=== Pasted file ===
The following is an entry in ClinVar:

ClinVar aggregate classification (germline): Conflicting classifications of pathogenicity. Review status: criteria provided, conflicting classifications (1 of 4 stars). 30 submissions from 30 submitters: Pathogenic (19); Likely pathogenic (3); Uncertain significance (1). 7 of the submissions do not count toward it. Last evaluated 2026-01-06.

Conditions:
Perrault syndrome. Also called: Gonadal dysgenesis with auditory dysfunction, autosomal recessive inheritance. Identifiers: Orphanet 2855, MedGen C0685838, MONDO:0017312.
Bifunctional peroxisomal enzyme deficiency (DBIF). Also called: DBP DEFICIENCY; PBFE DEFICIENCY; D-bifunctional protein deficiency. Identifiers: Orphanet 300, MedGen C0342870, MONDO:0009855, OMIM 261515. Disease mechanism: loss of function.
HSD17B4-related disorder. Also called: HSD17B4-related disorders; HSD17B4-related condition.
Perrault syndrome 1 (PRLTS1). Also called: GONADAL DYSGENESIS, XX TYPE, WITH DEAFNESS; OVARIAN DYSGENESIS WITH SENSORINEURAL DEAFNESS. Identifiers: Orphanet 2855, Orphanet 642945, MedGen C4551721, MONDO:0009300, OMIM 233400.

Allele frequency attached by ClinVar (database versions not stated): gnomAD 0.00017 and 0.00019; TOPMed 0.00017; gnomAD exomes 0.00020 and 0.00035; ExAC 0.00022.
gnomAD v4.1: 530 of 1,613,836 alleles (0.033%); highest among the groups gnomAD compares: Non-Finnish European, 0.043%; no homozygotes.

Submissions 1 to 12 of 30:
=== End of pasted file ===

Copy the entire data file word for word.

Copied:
The following is an entry in ClinVar:

ClinVar aggregate classification (germline): Conflicting classifications of pathogenicity. Review status: criteria provided, conflicting classifications (1 of 4 stars). 30 submissions from 30 submitters: Pathogenic (19); Likely pathogenic (3); Uncertain significance (1). 7 of the submissions do not count toward it. Last evaluated 2026-01-06.

Conditions:
Perrault syndrome. Also called: Gonadal dysgenesis with auditory dysfunction, autosomal recessive inheritance. Identifiers: Orphanet 2855, MedGen C0685838, MONDO:0017312.
Bifunctional peroxisomal enzyme deficiency (DBIF). Also called: DBP DEFICIENCY; PBFE DEFICIENCY; D-bifunctional protein deficiency. Identifiers: Orphanet 300, MedGen C0342870, MONDO:0009855, OMIM 261515. Disease mechanism: loss of function.
HSD17B4-related disorder. Also called: HSD17B4-related disorders; HSD17B4-related condition.
Perrault syndrome 1 (PRLTS1). Also called: GONADAL DYSGENESIS, XX TYPE, WITH DEAFNESS; OVARIAN DYSGENESIS WITH SENSORINEURAL DEAFNESS. Identifiers: Orphanet 2855, Orphanet 642945, MedGen C4551721, MONDO:0009300, OMIM 233400.

Allele frequency attached by ClinVar (database versions not stated): gnomAD 0.00017 and 0.00019; TOPMed 0.00017; gnomAD exomes 0.00020 and 0.00035; ExAC 0.00022.
gnomAD v4.1: 530 of 1,613,836 alleles (0.033%); highest among the groups gnomAD compares: Non-Finnish European, 0.043%; no homozygotes.

Submissions 1 to 12 of 30: